LumberJocks

What is the rarest wood that you know of, that is still available?

  • Advertise with us

« back to Wood & Lumber forum

Forum topic by Jonathan posted 01-21-2011 12:04 AM 14051 views 0 times favorited 27 replies Add to Favorites Watch
View Jonathan's profile

Jonathan

2605 posts in 1805 days


01-21-2011 12:04 AM

I an toying with the idea of building a very small project for a loved one, so that’s why I’m asking the question. It might be a small piece of jewelry, or maybe a smallish box, at the most. It sort of depends on the wood.

I am looking for something I can actually currently purchase.

Please list the name of the wood, and if you have any more information, such as price/BF, source for the wood, links, a story about the wood, etc.

Even if you have a piece of a particular wood that you’re willing to part with, I’d be interested in that too. With that caveat, please don’t send me PMs saying you have 50-BF of oak that you want to unload.

-- Jonathan, Denver, CO "Constructive criticism is welcome and valued as it gives me new perspectives and helps me to advance as a woodworker."


27 replies so far

View Raftermonkey's profile

Raftermonkey

560 posts in 1667 days


#1 posted 01-21-2011 12:26 AM

I have read a list somewhere online that Snakewood is the rarest, Pink Ivory is second rarest then Bolivian Rosewood. I’m not sure on the availibilty of the Snakewood and Rosewood but I know you can pick up a piece of Pink Ivory on ebay. It is a little pricey though. Good luck with whatever you find.

Zeke

-- -Zeke- "I hate to rush off, but I gotta go see a man about a log"

View botanist's profile

botanist

152 posts in 2293 days


#2 posted 01-21-2011 12:32 AM

What about Kauri? It might not be the most expensive, but you’re using wood that’s over 50,000 (not a typo) years old.
http://www.ancientwood.com/press-kit/50000-year-old-wood-available-us

Here’s another source of info:
http://most-expensive.net/wood

Here’s another Lumberjocks post about this topic:
http://lumberjocks.com/woodspark/blog/16574

View HokieMojo's profile

HokieMojo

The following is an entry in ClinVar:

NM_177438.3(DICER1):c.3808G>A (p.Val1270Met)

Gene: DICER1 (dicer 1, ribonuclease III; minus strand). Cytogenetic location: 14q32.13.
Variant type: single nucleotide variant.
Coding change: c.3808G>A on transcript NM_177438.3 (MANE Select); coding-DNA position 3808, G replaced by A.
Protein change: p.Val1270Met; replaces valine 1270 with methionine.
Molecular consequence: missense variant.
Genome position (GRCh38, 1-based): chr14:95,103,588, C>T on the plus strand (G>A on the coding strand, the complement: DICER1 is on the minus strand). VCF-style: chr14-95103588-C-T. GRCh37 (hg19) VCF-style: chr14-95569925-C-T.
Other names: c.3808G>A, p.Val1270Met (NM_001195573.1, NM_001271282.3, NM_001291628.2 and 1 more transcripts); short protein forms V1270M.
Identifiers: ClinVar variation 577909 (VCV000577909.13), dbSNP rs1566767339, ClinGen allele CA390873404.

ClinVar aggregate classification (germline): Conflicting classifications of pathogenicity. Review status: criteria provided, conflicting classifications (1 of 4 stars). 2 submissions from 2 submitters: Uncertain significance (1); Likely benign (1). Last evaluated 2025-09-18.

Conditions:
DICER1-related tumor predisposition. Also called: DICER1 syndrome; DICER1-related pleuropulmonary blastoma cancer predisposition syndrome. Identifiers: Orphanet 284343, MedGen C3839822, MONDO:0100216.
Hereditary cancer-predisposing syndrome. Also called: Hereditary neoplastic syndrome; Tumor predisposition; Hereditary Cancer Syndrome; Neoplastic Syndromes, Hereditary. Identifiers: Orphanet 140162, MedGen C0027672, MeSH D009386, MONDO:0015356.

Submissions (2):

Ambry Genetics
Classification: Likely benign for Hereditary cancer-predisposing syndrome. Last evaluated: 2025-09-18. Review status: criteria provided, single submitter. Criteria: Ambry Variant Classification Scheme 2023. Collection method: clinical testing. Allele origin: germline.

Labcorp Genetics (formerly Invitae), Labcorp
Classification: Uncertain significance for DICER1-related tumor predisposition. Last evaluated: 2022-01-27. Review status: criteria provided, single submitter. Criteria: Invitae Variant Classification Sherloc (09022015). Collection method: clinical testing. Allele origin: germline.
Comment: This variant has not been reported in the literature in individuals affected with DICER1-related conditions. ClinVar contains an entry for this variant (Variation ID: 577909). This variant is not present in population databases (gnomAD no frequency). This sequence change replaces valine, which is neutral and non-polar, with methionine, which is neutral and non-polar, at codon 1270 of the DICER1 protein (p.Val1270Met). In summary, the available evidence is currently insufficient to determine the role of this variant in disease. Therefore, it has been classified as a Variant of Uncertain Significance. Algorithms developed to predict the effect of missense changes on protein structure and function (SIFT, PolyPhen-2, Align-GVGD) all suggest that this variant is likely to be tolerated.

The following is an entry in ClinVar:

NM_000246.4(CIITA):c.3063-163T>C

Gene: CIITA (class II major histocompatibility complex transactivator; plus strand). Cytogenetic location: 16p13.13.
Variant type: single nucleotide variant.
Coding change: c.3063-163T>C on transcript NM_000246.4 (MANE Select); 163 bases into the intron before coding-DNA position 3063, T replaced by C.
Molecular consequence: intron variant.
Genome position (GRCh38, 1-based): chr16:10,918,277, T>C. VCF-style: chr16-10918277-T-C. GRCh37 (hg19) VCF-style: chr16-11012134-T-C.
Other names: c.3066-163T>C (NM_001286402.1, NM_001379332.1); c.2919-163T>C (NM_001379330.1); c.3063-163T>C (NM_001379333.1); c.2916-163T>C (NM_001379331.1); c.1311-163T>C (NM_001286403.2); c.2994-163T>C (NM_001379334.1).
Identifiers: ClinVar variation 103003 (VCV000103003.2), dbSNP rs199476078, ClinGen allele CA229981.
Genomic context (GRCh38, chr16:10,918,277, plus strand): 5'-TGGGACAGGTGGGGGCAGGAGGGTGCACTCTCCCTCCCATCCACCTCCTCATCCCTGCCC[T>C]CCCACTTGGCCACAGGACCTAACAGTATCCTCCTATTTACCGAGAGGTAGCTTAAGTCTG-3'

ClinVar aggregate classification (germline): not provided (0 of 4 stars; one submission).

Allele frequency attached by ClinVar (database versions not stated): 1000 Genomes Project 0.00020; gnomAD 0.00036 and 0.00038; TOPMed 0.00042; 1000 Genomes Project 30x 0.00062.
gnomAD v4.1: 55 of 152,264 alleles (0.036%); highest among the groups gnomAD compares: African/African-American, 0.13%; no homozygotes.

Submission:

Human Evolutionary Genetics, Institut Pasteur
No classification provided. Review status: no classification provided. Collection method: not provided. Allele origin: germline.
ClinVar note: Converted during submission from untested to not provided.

2103 posts in 2482 days


#3 posted 01-21-2011 12:44 AM

Rather than try to get a wood that is rare (and if it is the rarest without being endangered, it would just push it one step closer to being endangered), why not just pick something that you like? I suppose from a more sustainable perspective, you could go with AAAAA+ figured maple. It’s rare, but maple is not an endangered species.

View reggiek's profile

reggiek

2240 posts in 2024 days


#4 posted 01-21-2011 12:47 AM

Every piece of wood truly is one of a kind. Snakewood is rare…but attainable….so are alot of other exotics….woods that have burls or interesting figuring can be extremely rare in some species….It all really depends on whether you mean the rarest species? Or the rarest variety? or the rarest color? ....etc…etc.

On the other hand I think the thought that goes into a gift will be better received then whether it is a rare wood or such. I have also seen folks make things out of items from the past or that have an emotional tie….such as a tree planted by an ancestor….or a piece of the house you grew up in….something of that nature. I made something for a friend using some pieces of broken china that her great great grandmother brought here from Italy (inlayed it into the top of a blanket chest). I made a picture frame from pieces of a solid wood door from a sailboat that had won several races and was being re-modelled inside….the previous owner’s family (the owner had died recently) was very happy to have a piece of their loved one’s past.

Anyway…just some thoughts on the subject.

-- Woodworking.....My small slice of heaven!

View Jonathan's profile

Jonathan

2605 posts in 1805 days


#5 posted 01-21-2011 01:24 AM

This was actually originally only a thought that popped into my head a few days ago, then it sort of evolved into the possibility of making something with it. I am not ready to make anything. It’s just something floating around in my head right now.

I had thought of the Kauri, and will probably buy some of that eventually anyway to make a unique piece with it, or maybe spread it between several pieces.

I sort of starting thinking about the idea with the same sort of equivalent rareness as a flawless or even internally flawless color D-F diamond in-mind. That was kind of the basic thought.

Thanks for the ideas so far. Unfortunately, we don’t have any special trees, pieces of meaningful wood, etc. to incorporate.

-- Jonathan, Denver, CO "Constructive criticism is welcome and valued as it gives me new perspectives and helps me to advance as a woodworker."

View SPHinTampa's profile

SPHinTampa

548 posts in 2440 days


#6 posted 01-21-2011 01:33 AM

Amboyna Burl is pretty rare. You can usually find veneer and turning blanks on eBay. The veneer makes spectacular small boxes.

-- Shawn, I ask in order to learn

View Raftermonkey's profile

Raftermonkey

560 posts in 1667 days


#7 posted 01-21-2011 01:41 AM

What he^ said. Amboyna burl is some of the coolest wood I’ve ever seen.

-- -Zeke- "I hate to rush off, but I gotta go see a man about a log"

View richgreer's profile

richgreer

4525 posts in 1829 days


#8 posted 01-21-2011 01:53 AM

I am sort of a connoisseur of rare exotic woods. I have some Amboyna Burl, Pink Ivory, Bolivian Rosewood and Kauri in my inventory. The only wood mentioned above that I have not had experience with is Snakewood.